Monopoly rents from graduation

As a recent university graduate, I’m now ready to air my views on what I’ve seen and experienced within various institutions of higher education. First on my list: university monopolies.

A quick primer for those of you unfamiliar with the topic (actually, your days playing Monopoly might be more relevant than you think) or who are a bit rusty:

Characteristics of a monopoly market

  • Me and my honours supervisorOne seller. If instead there are only few sellers (but more than one), then it is an oligopoly.
  • Pricing power lies with the monopolist. They set whatever price they choose, and customers must either pay that price or do without.
  • Rent-generation. Monopolists earn abnormal profit – unless, that is, this is whittled away by a fixed cost (see below).
  • Inefficiency. Further to the above – the monopolist’s profit is surplus taken from consumers. Not all of the surplus, except with some effective price discrimination, but certainly consumers are left worse off than they would have been with a more competitive market. And more importantly, the loss to consumers exceeds the gain to the monopolist – thus the inefficiency.

 

And now, what exactly am I talking about in the context of universities? Here are a few of the areas in which unis have a monopoly:

University Monopolies

  1. Courses taken towards your qualification. Although there’s always the prospect of obtaining credit for subjects completed at other institutions (e.g. on exchange), most universities have some minimum amount of courses that must be completed ‘in house’. Certainly that makes sense – it would be odd if someone could obtain a degree from Harvard having only completed their terminal semester there – but it nonetheless gives the university a monopoly over at least the majority of your education.
  2. Textbooks. Again, not a perfect example, particularly given the efficient secondary markets that arise once a textbook has been used for multiple semesters, but certainly one that will resonate with students. For many courses, to decline buying the prescribed textbook is to risk failure, so the incredibly high prices become an unfortunate but inevitable aspect of student life.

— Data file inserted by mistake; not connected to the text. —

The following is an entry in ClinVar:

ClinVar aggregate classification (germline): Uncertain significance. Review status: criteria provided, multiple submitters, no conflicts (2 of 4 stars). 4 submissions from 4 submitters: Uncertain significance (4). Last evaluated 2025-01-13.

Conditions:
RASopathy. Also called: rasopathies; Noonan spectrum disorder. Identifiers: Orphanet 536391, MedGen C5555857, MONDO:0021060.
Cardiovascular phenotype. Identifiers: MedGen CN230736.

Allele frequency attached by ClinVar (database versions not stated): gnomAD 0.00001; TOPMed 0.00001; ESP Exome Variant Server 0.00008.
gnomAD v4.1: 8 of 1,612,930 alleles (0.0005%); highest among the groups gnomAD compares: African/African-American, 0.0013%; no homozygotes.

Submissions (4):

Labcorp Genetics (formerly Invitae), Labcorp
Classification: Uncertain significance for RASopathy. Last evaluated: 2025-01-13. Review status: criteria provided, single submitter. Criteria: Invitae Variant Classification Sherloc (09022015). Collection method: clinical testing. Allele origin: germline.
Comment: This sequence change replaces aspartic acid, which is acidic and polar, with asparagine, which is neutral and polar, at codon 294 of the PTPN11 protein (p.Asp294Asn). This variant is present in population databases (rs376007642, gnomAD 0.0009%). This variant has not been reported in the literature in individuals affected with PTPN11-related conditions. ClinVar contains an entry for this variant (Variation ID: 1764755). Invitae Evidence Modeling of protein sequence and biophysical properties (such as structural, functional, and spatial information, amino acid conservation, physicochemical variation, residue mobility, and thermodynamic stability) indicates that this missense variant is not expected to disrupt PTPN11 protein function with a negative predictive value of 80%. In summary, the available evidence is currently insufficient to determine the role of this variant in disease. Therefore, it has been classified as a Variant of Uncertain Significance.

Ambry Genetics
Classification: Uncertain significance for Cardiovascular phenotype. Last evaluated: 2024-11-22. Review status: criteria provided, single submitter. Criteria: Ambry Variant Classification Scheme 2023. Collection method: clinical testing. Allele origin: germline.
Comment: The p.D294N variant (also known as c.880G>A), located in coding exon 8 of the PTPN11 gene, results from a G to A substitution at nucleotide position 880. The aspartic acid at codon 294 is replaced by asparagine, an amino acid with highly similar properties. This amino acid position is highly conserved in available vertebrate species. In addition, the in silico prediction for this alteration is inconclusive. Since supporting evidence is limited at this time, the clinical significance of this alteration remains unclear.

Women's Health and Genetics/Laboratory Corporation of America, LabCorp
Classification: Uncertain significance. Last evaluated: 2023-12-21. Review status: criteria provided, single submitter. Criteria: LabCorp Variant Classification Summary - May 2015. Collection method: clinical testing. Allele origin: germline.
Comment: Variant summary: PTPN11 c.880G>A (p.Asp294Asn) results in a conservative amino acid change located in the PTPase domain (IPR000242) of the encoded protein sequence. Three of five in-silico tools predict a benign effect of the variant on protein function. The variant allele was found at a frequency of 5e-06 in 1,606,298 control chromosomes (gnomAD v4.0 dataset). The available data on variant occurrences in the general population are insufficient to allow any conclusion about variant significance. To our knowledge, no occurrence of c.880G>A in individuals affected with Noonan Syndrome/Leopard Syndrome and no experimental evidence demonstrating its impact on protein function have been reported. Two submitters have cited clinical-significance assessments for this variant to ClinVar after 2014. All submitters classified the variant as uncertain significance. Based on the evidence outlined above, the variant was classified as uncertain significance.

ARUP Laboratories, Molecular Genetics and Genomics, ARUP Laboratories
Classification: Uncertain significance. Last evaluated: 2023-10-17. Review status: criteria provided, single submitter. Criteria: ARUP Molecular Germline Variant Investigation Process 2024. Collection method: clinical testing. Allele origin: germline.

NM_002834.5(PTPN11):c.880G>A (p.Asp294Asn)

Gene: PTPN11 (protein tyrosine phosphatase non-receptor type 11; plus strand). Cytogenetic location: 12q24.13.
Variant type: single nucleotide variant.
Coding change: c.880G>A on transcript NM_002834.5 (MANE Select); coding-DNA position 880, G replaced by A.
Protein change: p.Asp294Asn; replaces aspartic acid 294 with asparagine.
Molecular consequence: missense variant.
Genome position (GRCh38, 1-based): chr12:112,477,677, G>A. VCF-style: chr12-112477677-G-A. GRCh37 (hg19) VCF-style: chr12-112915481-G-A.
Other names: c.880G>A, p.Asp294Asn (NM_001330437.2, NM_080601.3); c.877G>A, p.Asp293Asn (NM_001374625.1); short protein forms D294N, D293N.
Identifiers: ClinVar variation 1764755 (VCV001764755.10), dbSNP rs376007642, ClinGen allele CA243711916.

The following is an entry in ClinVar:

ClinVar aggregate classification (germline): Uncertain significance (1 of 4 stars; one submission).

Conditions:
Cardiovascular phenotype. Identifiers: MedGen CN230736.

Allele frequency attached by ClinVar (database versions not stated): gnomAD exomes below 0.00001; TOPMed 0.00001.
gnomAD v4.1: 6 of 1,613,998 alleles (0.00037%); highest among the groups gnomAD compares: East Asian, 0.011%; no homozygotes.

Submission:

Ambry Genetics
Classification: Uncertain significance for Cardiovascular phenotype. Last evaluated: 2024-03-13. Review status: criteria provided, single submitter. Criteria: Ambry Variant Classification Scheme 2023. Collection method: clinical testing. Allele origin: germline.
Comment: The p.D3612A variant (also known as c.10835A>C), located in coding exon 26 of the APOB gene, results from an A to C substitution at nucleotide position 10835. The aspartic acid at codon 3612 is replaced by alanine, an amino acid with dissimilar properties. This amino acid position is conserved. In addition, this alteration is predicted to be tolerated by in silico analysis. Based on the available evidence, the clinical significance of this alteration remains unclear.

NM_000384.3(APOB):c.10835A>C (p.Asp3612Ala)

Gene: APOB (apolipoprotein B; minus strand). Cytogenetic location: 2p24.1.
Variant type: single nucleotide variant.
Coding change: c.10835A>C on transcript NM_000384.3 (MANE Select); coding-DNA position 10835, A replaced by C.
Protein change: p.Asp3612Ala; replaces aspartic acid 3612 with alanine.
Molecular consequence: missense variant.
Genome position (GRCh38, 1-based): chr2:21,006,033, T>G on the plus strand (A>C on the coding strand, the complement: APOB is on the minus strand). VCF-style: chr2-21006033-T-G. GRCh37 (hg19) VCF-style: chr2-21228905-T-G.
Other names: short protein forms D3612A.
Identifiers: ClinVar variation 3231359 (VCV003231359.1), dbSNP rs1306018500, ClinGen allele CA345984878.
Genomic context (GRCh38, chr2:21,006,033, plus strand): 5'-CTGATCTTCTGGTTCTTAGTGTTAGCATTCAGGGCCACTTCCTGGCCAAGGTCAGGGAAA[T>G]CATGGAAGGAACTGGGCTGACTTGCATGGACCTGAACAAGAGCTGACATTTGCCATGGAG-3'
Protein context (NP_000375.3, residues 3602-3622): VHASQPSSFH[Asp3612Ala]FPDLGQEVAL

3. Participation in your graduation ceremony.
  4. Photos of your graduation ceremony.

The last two items on my (certainly incomplete) list prompted me to write this post.

To attend my university graduation, graduands were required to fork out $100. Now, I understand that there are costs associated with graduation – staff labour and gown are the two that spring to mind – but $100 seems far too high to accurately reflect the marginal cost of including me in the ceremony. I have a pretty large melon and as such it took about an extra minute to fit me with a mortarboard, so I’m willing to add that to the labour cost, but even if the stench from my ego was so bad that they had to have the gown specially dry cleaned after I’d worn it, I still can’t come to a figure higher than perhaps $30-40 for my marginal cost. Hence I’m left with the conclusion that the uni is using its monopoly power over graduation attendance to extract rents.

PhotographerAs to the photos: although graduands were free to take their own photos, there was a photographer on stage during the ceremony whose company also had a vast labyrinth set up just outside the graduation hall where smiling students and loaded parents could purchase photo packs. But the cost – wowee, and ouch!